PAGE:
Chattampi Swami was a great guru and realized soul like Sree Ramakrishna and Swami Vivekananda. In India religious and social reformers like them were those who initiated the revolution that had far-reaching effect. They acted independent of each other in various regions of the country. Chattampi Swami like others was committed to individual and collective freedom of opportunity like right to education, upward caste mobility like the advancement of low castes in Kerala, and also national progress which included matters like ending untouchablity.
Chattampi Swami was born in 1853 at a suburban village of Thiruvananthapuram. Severe poverty prevented his family from providing him with any formal education. But he learnt Tamil and Sanskrit from his school going friends and by overhearing the Sanskrit classes conducted at a Brahmin house were he with his mother did some odd jobs. The proficiency in Sanskrit he acquired by himself made a scholar Raman Pillai to admit him into his school where he was made the Chattampi which meant monitor in local language. The name stuck to him for ever. At the age of 14, a sannyasi taught him a mantra for meditation. Later on many nights he was found meditating in Siva temple in the village. Even after good education and status among the intelligentia of the rsate that he acquired by himself; to earn the food for the family he worked as an accountant, a casual laborer, a document writer, and as a clerk in Government Secretariat.
Swami participated in the group of progressive minded scholars named Jnanaprajagaram which periodically met and deliberated on various literary, artistic, social, philosophical and political matters. It brought him into contact with some great men of the time who are to mold his personality. He learned advanced techniques of Yoga from Thycaud Ayyavu and studied Vedas, Jyothisha, Tantra etc under a great scholar at Kalladaikkurichi in Tamil Nadu. After a journey that covered most of the sacred placeds he wandered South India for long and stayed at various temples and ancient families having manuscript collections doing research on Vedic authority and Kerala history with some specific purpose. He lived for two short peiods with a Christian priest and a Muslim saint. After his mothers’ death he left home forever. At the age of 28 receiving the initiation from an Avaduta he attained self-realization. In 1892 at the age of 39, he met Swami Vivekananda at Cochin. Impressed by his deep knowledge on the science behind Chinmudra Vivekananda suggested him for some of his disciples visiting South to learn advanced Yoga.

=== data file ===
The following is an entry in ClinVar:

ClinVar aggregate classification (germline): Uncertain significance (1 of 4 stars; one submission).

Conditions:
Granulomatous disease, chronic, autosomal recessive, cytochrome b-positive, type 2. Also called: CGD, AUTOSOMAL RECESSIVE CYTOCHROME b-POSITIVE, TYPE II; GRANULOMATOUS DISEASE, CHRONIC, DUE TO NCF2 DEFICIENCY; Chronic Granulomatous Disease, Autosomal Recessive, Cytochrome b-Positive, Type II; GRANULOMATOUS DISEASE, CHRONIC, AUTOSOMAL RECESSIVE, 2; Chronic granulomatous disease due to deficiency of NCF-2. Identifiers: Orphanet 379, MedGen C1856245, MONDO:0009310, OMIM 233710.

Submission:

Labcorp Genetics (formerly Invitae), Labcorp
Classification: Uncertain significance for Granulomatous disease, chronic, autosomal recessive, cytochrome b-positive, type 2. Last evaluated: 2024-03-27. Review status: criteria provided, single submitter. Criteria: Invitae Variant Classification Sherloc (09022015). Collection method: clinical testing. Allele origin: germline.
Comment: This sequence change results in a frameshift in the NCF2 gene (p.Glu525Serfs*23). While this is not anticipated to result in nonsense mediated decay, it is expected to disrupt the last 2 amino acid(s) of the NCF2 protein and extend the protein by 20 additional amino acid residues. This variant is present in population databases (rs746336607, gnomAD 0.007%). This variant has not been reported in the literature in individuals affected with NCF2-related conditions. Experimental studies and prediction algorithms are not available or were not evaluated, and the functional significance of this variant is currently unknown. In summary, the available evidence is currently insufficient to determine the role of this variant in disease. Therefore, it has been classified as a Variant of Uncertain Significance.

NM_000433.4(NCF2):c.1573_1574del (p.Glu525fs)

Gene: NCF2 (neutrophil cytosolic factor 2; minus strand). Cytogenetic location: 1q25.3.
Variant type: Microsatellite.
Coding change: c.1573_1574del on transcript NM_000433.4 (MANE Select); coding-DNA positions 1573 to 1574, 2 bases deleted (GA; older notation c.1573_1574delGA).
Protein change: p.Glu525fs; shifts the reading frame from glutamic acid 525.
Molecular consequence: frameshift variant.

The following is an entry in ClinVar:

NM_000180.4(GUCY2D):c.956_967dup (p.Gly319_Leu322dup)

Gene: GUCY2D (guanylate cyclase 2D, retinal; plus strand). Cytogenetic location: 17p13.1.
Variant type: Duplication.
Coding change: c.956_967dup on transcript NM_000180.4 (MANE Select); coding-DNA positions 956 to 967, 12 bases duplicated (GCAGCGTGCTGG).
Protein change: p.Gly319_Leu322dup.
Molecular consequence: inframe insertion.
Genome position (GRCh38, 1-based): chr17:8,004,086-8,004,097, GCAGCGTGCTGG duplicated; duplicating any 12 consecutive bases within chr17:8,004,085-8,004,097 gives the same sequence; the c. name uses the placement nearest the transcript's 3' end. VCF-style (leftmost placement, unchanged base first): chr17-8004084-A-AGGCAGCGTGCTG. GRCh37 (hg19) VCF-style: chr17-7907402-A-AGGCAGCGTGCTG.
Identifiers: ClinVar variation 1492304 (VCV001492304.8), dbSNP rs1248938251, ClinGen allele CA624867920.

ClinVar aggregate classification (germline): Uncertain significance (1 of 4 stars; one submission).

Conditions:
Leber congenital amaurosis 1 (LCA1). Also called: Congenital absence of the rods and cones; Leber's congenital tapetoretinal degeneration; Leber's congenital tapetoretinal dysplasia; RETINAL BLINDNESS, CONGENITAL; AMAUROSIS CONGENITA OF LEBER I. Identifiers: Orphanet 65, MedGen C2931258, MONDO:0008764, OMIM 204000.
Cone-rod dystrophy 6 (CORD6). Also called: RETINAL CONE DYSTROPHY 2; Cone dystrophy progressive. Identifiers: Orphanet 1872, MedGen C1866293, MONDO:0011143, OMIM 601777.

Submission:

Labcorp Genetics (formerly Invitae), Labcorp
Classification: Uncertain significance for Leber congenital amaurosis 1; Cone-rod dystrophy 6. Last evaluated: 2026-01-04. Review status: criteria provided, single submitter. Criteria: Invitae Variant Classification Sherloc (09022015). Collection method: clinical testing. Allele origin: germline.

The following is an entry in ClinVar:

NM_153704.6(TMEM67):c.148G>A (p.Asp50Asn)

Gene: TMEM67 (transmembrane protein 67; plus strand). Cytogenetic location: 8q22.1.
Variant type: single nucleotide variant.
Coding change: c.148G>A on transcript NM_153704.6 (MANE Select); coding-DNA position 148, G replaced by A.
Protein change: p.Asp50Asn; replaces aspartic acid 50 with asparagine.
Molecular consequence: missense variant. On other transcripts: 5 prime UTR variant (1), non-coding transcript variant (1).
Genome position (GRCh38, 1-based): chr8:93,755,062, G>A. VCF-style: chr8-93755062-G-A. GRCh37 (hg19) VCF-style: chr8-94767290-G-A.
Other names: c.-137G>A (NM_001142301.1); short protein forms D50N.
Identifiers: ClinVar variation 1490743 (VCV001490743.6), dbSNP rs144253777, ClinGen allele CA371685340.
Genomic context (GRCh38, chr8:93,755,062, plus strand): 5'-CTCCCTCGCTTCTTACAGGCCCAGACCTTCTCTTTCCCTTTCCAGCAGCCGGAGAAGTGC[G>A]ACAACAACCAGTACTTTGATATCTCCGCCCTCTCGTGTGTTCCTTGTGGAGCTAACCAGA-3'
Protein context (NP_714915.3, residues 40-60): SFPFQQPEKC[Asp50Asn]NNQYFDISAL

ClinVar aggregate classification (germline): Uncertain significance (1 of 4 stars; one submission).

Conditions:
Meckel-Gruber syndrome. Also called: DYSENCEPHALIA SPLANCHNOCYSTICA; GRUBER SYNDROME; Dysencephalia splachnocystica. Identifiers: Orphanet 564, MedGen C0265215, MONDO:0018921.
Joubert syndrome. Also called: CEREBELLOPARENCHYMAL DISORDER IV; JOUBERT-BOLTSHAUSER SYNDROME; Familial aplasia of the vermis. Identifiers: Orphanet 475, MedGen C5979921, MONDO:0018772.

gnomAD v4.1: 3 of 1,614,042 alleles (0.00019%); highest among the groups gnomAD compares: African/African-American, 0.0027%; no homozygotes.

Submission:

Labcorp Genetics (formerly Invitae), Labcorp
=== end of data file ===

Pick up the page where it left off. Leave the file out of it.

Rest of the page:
Swami lived a life of austere simplicity; He was a strict vegetarian and condemned the habit of drinking alcohol. He shared his food with animals he found near. He played with children as one among them. He ignored all distinctions of caste. He was indifferent to wealth. He had an extraordinary memory power and commendable mastery over diverse fields of knowledge like Veda, Jyothisha, Vyakarana, Yoga, Tarka, Tantra, Ayurveda, Siddha, Tamil, Malayalam, and Sanskrit. His favorite art was music, His skill in playing on any instrument with originality was well- known.
Chattampi Swami traveled extensively in Kerala. He fought against casteism and other evil customs and practices that were dominant in the Kerala society of his time. He was responsible for rejuvenating Hinduism weakened by caste inhibitions and the temptations for conversion provided by other religions which was considered to be a short cut for low castes to reach a respectable position in the society.
The contribution of Swami for the social and religious reformation in Kerala is unique. Through his well researched writings and lectures quoting authentic scriptures he played a leading role to spread the idea that the caste and religious differences followed by the society are meaningless and has no scriptural basis and that all are born into one caste and one religion and have equal social, religious and political rights. His teachings influenced the common people especially those from lower strata of society to fight and achieve a state in which they have religious and political rights equal to any other. He and his disciples helped the ordinary people to understand religion, the meaninglessness of caste inhibitions and their rights in society, and lead a life which gives due importance to the spiritual ideals also. Swami practiced what he taught. He stayed and dined at houses of people belonging to all castes including the untouchables. Swami entered into Maha Samadhi on 5th May 1924. His mortal body was laid to rest at Panmana. A Siva temple was constructed on the Samadhi Peedom.
Unless reformers like Chattampi Swami have realized the thrust of the environmental pressures in time and gave proper guidance; Hindu society would have lost is control to foreign powers or to competing religious cultures and the Indian society would have unpredictably or chaotically shaken by the external forces.
Extract from teh book: Chattampi Swami an Inellectural Biography to be published by Centre for south Indian Studies